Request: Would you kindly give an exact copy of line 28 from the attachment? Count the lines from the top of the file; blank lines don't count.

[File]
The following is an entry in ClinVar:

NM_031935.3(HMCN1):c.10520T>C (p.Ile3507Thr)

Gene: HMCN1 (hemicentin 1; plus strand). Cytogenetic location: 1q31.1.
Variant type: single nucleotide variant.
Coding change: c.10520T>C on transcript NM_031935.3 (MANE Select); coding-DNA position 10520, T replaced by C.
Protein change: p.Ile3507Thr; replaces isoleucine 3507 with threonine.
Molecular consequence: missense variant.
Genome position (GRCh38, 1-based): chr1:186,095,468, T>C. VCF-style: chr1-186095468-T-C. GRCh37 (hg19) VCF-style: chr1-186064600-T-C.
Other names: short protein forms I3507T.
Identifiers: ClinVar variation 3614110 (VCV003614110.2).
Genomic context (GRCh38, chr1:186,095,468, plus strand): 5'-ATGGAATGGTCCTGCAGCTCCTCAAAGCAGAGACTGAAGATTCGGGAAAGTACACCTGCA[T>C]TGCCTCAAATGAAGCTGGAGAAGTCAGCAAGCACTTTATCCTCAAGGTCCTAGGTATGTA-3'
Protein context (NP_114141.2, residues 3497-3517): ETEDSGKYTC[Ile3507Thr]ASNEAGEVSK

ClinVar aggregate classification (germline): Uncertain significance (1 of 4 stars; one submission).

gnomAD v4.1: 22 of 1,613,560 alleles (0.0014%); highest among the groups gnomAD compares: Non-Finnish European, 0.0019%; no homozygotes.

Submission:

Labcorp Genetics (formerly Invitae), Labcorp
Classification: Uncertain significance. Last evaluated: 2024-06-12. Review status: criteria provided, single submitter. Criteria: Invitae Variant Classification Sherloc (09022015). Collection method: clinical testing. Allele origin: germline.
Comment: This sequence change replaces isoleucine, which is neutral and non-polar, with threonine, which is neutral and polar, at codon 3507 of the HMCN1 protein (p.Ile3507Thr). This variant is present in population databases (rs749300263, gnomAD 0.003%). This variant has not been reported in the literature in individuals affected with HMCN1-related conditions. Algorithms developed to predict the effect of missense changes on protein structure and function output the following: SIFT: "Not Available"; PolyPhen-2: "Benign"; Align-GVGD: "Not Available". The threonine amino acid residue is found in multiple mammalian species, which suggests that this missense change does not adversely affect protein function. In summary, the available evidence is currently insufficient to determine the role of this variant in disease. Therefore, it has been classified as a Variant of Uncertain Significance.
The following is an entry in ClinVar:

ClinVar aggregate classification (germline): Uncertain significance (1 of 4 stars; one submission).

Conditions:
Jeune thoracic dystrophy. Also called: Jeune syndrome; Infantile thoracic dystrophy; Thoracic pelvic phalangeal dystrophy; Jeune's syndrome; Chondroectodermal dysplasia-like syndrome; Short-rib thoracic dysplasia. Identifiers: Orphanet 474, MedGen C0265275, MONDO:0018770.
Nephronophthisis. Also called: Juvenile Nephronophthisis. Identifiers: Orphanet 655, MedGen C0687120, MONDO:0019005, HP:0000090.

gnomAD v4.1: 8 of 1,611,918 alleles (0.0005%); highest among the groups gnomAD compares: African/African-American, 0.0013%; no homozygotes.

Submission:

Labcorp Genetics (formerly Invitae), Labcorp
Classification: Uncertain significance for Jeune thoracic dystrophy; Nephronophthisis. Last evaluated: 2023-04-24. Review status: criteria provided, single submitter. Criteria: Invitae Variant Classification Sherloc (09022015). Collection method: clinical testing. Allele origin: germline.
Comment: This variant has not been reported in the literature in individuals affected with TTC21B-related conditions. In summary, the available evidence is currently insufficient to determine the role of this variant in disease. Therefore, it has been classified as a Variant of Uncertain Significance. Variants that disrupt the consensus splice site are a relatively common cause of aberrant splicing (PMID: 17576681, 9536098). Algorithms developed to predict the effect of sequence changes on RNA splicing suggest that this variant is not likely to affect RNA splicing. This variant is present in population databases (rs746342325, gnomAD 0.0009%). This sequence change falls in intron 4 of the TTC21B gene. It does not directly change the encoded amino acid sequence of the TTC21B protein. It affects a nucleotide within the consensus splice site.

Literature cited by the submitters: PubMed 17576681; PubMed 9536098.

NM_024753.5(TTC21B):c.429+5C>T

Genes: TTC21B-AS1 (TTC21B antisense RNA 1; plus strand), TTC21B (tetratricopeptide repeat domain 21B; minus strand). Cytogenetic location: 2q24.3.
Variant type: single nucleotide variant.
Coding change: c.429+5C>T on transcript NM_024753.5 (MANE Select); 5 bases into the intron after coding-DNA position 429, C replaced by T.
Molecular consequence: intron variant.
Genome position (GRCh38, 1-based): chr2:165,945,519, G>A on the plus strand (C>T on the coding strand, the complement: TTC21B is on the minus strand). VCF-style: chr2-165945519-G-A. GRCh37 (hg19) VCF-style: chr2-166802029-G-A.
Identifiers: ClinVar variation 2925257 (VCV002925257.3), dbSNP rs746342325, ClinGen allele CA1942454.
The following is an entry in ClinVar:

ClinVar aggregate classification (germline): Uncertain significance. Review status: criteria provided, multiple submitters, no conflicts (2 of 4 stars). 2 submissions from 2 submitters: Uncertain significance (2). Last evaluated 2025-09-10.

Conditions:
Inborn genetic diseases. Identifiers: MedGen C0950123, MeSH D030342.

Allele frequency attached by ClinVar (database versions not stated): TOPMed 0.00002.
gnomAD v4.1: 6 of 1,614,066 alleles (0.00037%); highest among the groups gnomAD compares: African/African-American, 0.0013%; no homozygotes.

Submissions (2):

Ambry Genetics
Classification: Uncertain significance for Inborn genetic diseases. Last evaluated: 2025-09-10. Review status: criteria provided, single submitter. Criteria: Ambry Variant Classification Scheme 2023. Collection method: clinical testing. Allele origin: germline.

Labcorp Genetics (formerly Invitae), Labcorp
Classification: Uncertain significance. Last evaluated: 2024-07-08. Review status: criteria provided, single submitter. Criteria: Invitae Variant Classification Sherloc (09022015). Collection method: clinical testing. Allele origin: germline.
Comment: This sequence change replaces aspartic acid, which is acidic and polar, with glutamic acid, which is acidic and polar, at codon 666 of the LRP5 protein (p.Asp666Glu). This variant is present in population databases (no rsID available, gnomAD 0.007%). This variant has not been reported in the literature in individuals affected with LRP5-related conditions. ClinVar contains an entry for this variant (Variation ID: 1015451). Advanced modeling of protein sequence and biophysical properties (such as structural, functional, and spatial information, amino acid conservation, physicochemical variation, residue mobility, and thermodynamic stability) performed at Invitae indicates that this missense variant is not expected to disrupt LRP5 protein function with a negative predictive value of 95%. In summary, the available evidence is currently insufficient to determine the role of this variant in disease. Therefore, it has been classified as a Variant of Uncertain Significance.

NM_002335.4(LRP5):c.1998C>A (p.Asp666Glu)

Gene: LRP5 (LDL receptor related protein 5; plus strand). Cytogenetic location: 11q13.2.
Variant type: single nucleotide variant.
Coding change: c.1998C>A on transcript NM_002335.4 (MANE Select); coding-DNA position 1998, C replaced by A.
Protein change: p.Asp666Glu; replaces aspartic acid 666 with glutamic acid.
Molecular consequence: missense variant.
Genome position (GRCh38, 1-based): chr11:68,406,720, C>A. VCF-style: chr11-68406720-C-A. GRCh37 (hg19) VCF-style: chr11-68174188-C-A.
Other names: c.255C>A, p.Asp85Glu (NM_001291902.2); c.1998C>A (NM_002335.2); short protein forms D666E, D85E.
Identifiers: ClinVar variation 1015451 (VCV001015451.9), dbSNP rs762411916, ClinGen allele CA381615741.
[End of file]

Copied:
Comment: This variant has not been reported in the literature in individuals affected with TTC21B-related conditions. In summary, the available evidence is currently insufficient to determine the role of this variant in disease. Therefore, it has been classified as a Variant of Uncertain Significance. Variants that disrupt the consensus splice site are a relatively common cause of aberrant splicing (PMID: 17576681, 9536098). Algorithms developed to predict the effect of sequence changes on RNA splicing suggest that this variant is not likely to affect RNA splicing. This variant is present in population databases (rs746342325, gnomAD 0.0009%). This sequence change falls in intron 4 of the TTC21B gene. It does not directly change the encoded amino acid sequence of the TTC21B protein. It affects a nucleotide within the consensus splice site.